It became more and more obvious as I got to know her better what a vital role the Rebbetzin played in the Rebbe’s life. The downstairs study of their home was full of newspapers and periodicals in several languages – Hebrew, English, Yiddish, German, French and Russian. It was the Rebbetzin who scoured these papers to bring to the Rebbe’s attention the latest news and world developments. In today’s terms, she was his ‘Goggle’ and much more!

The Rebbetzin would always refer to the Rebbe simply as ‘my husband’. She would always speak about  ‘how WE do such and such, or WE like to do..’. And every time she spoke about the Rebbe, particularly in connection with his many innovative achievements, her eyes would light up and her face would glow with pride. This somehow seemed so natural and brought home to me the fact that theirs was a bond in the truest and most profound sense.

In January 1984, my relationship with the Rebbetzin was cemented and intensified further. Following injuries sustained in a fall, the Rebbetzin was in great pain and hardly seeing anyone. Over the years she had shown such constant concern for all of us that I wanted to do something, anything, to show my love for her. But what could I realistically do from such a distance?

Then I had an idea. I phoned and told her that I had no other reason to come to New York at that time, but I would come on my own if she would see me. There was an audible gasp on the other end of the line. She said, “You would come just for me?” I could hear her smiling!

I had imagined that I would stay for only an hour or so as she was weak, but to my surprise, lunch was served for us both and before I knew it, almost five hours had gone by. The next day followed much the same pattern.

Just a year before she passed away we were considering moving homes. My husband wrote a letter putting down the pros and cons and asking for the Rebbe’s advice. The Rebbe answered, “Kirztoin zugosoi shetichye shehi akeres habayis” – You should do as your wife wishes as she is the foundation of the home.

When I expressed my hesitation at making this critical decision for our family, the Rebbetzin responded with a cheerful, “Bravo, bravo! – if my husband says you can do it, then you CAN do it!”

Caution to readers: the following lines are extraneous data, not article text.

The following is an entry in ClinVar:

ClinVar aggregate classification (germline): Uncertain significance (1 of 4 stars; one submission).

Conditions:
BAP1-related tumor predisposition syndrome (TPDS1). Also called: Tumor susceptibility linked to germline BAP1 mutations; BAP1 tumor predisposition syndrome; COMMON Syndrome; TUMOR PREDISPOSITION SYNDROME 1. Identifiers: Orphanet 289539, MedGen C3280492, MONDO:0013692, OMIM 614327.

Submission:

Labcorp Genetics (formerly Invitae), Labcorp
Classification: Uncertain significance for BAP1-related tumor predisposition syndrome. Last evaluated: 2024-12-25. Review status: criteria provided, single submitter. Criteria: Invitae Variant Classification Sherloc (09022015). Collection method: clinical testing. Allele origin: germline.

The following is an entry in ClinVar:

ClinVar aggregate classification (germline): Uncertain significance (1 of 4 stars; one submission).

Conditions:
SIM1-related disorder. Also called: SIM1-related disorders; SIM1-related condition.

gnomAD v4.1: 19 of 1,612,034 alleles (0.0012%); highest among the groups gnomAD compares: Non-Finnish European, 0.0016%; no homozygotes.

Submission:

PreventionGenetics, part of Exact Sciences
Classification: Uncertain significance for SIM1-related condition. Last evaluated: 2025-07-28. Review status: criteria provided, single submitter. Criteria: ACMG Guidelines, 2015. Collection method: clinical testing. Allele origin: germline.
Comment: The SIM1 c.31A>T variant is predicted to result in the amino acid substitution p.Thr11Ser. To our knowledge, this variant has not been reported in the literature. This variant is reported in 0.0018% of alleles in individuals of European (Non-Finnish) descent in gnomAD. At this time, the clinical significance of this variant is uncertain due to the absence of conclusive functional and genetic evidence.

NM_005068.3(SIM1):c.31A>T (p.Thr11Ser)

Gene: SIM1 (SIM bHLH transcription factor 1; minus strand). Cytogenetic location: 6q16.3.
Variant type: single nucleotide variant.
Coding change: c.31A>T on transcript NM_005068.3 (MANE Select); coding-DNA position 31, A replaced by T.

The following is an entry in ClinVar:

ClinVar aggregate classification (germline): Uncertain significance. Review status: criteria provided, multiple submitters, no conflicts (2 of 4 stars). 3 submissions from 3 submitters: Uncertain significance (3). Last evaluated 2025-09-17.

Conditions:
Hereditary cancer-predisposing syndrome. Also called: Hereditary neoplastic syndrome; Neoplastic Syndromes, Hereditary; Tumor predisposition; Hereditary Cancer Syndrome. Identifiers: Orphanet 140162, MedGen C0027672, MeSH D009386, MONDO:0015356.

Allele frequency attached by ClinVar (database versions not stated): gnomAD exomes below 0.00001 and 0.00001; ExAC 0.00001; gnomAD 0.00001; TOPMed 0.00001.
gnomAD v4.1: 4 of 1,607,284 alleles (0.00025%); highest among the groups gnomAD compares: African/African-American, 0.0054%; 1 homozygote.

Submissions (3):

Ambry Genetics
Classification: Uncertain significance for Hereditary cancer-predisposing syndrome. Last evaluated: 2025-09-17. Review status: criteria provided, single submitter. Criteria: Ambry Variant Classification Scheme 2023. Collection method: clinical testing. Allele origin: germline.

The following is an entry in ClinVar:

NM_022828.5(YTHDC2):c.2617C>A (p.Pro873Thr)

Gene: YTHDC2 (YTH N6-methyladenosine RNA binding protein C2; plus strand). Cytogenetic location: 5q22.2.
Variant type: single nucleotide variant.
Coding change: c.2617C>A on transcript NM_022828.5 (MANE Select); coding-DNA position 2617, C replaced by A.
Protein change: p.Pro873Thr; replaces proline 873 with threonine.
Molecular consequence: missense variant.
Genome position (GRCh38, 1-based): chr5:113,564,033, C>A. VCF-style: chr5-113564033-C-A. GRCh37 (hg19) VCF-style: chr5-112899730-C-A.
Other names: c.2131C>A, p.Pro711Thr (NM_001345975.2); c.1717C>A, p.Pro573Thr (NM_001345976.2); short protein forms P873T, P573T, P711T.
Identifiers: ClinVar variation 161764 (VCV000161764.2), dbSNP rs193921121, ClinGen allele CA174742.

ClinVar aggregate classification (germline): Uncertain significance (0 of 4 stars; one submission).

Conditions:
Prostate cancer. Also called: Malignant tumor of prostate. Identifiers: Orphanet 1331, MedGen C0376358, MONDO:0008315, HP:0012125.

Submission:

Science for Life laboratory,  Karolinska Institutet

This response given to me by the Rebbe and endorsed by the Rebbetzin, over a quarter of a century ago, has been a source of great encouragement on many occasions in my life over the years…. These words give me tremendous comfort and strength on a constant basis.

….The last time I was with the Rebbetzin was but a few days before she passed away. Although there was much happening at the time in London, and it was difficult for me to get away, I felt some sort of inexplicable sense of urgency that forced me to make the journey without delay. With hindsight I now see that visit as having been rather different from all the others in many ways. What stands out uppermost in my memory is the way in which I took my leave of her.

Since she had been unwell, I had always kissed her goodbye and she would remain seated. This time was different. It had started snowing and as I was getting into the car, I looked up. To my surprise, the Rebbetzin had come to the window. I shall never forget that scene, the snow falling gently, the Rebbetzin, a regal yet frail figure, framed in the window, waving goodbye. That picture stayed in my mind all the way home….

Shockingly, she passed away a short few days later on chof baiz shevat**.

To finish on a positive note as I know she would want:

While many of the Rebbe’s answers are given to an individual, they are often relevant to others too.  The underlying message of that blessing is the Rebbe and Rebbetzin’s deep deep belief in the potential of each and every one of us to grow and develop, in our own unique and individual way, overcoming the various challenges we face.

May we continue to change the world for good, and hasten what we all pray for, the coming of Moshiach speedily!

Excerpted from the Kinus Hashluchos Banquet 5773-2013 by Louis Hager

To read the full amazing transcript of the talk, please go to www.TheRebbe.org/RebbetzinChayaMushka

*Rebbetzin Chaya Mushka, zt’l, wife of the Rebbe 1901-1988

**After the Rebbetzin’s passing the Rebbe encouraged doing mitzvot in her memory and sharing the beauty of Torah and mitzvot with all Jewish people. This is the greatest tribute and honor which we can give to her. ‘Vehachai yiten el libo’ – and the living shall take to heart, is a reference to the above.

Each year on the anniversary of her passing, a convention of Chabad women emissaries called Shluchos, takes place in New York bringing together 4,000 women leaders of Jewish communities around the world. The banquet which takes place on Sunday, in the evening and can be viewed live online.